remote SENSING

A method for measuring changes in the shape of the ground or buildings has been developed by researchers at Nippon Telegraph and Telephone (NTT; Tokyo, Japan) who have deployed optical-fiber cables to act as passive sensors. The fiber-based method offers ease of installation, continuous measurement, and a significant reduction in cost compared to previous types of distortion gauges.

remote SENSING

Fiber measures ground and building distortion

Paul Mortensen

A method for measuring changes in the shape of the ground or buildings has been developed by researchers at Nippon Telegraph and Telephone (NTT; Tokyo, Japan) who have deployed optical-fiber cables to act as passive sensors. The fiber-based method offers ease of installation, continuous measurement, and a significant reduction in cost compared to previous types of distortion gauges.

Fiber has the property of returning light reflections from distorted or damaged sections when 1.55-µm pulses of light are transmitted through it by a distortion/loss-integrating optical time-domain reflectometer (OTDR). The setup enables detection of the degree and position of distortion or loss over the entire length of the fiber based on the time it takes the reflected light to return.

This technique has been applied by NTT to check the condition of its optical-fiber cable networks and identify the causes of troubles. When a fault occurs, the problem fiber is easily identified because its OTDR peak from the dichroic reflector (located at the end of the fiber) is lower than the initially recorded value. This method also has been used in a survey of fiber damage after the Hanshin earthquake (1994) and fiber-cable frost damage at the Nissho-toge Pass in Hokkaido in northern Japan.

By analyzing the results of these actual site surveys, NTT concluded that the technology would be effective in measuring distortions in ground and buildings and so began to develop the method for a wider range of applications.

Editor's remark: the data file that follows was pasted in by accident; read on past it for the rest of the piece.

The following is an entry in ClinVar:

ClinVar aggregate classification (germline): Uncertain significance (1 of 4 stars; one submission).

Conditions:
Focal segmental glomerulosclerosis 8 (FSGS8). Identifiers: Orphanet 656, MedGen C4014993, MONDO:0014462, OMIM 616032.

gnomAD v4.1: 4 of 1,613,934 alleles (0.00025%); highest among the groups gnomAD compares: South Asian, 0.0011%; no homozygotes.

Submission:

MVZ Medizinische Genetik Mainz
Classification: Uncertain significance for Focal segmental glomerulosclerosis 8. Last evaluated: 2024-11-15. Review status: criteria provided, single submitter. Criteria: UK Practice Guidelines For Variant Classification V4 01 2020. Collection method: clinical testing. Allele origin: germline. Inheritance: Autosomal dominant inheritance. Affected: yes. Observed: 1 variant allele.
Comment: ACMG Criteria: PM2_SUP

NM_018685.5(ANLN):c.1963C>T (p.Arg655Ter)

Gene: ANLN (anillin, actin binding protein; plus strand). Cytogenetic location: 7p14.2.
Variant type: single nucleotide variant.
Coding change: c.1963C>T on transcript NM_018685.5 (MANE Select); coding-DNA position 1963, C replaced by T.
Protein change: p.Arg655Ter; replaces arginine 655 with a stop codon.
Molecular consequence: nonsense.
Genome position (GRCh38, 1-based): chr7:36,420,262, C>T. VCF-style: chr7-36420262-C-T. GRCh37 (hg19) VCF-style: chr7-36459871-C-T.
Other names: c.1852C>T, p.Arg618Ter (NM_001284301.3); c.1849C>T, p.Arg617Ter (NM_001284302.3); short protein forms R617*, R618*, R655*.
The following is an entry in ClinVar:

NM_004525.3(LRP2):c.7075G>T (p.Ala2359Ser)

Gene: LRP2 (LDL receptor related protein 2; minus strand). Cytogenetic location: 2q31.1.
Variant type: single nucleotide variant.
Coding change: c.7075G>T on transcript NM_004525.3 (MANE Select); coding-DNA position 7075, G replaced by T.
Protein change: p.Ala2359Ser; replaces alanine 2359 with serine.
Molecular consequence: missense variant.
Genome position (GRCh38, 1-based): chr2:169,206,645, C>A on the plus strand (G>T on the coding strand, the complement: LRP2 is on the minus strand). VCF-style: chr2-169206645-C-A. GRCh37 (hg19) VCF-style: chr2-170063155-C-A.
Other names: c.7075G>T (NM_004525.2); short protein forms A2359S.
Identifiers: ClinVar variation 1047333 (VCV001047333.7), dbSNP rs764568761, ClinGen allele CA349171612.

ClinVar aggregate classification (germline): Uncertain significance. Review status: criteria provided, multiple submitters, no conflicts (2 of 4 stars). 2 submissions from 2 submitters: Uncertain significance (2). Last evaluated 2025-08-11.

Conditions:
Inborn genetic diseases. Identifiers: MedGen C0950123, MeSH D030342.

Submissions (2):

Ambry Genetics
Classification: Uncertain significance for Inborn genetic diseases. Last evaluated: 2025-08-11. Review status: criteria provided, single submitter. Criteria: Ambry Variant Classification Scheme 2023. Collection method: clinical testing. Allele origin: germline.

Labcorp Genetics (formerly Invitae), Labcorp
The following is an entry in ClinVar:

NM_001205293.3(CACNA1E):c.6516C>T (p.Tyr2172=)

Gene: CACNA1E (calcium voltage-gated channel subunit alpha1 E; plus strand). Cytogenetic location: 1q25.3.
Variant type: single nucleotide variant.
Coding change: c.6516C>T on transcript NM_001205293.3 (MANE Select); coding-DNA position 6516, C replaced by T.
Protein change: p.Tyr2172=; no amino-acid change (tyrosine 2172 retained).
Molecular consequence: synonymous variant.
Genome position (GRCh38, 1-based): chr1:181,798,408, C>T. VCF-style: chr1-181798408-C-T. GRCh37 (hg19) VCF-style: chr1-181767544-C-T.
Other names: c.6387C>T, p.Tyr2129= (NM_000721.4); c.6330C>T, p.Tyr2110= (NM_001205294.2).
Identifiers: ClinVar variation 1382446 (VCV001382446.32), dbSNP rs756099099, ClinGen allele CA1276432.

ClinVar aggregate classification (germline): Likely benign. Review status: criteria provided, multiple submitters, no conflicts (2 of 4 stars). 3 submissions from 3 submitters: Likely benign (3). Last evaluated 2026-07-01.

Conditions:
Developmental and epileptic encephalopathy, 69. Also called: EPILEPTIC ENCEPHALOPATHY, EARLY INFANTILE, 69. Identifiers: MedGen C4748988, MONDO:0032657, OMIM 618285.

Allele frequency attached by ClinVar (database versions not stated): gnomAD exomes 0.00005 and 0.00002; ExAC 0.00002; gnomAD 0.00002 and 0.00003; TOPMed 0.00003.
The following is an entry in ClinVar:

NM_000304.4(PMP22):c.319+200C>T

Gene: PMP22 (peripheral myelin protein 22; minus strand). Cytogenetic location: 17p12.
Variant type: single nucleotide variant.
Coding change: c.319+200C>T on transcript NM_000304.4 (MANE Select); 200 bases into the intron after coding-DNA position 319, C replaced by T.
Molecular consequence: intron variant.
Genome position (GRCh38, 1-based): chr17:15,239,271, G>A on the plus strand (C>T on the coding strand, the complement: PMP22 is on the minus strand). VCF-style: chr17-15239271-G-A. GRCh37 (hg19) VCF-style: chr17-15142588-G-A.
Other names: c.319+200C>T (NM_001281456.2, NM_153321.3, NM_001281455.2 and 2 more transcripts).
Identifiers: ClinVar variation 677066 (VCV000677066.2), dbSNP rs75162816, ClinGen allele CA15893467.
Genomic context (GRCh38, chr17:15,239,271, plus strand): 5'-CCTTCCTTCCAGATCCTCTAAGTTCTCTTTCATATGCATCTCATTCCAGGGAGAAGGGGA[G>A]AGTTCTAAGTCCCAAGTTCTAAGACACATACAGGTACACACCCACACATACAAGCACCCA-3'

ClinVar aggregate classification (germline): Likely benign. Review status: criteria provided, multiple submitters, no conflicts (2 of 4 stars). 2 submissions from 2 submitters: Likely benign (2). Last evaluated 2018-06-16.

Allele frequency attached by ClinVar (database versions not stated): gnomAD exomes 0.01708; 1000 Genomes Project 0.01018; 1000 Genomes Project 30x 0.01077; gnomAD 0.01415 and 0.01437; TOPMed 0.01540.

Toward greater accuracy

Accurate evaluation of the distortions that have accumulated in a building are vital for diagnosing its structural integrity. Distortion surveillance of ground conditions provides a way to detect the signs of landslides before they occur. In the past, such distortions were detected by scattering electrical distortion gauges; this technique, however, could not measure continuous distortion, and the results were affected by the random distribution of measuring units.

The NTT researchers began by improving the accuracy of distortion measurement. They found that the frequency of the Brillouin scattered light produced in optical fiber is proportional to the amount of fiber distortion, enabling the size and location of distortions to be pinpointed. They also succeeded in increasing the sensitivity of the measurement of scattered light, tripling the accuracy over 1 m (elongation [contraction]/ original length = ۭ ¥ 10-5 from a previous ۫ ¥ 10-4). Significantly, this sensitivity threshold enables the distortion in a representative structural material such as concrete to be detected before it fractures.

Practical tests

The researchers note that fiber offers several advantages in these applications. For example, it allows measurement over its length, and so, by precise installation, distortion of planes and surfaces can be measured. Fiber is a passive component and does not generate a signal or physically move, eliminating the need for any power supply. And fiber cable is easy to produce and install compared to other types of distortion gauges, thus greatly reducing costs.

In a practical test of the method, fiber cables have been set inside 10-m-long concrete beams in a road tunnel in Hokkaido (see figure). Because national highways in Hokkaido have many dangerous locations on coastal stretches where rockfalls are a constant threat, the Hokkaido government ex pects that fiber installation will warn of these dangers by allowing deformation changes in underpasses to be continuously monitored.

Having finished the basic experimentation and evaluation of this technology, the researchers are now studying effective installation techniques and the relationships between measured materials and observed distortions.

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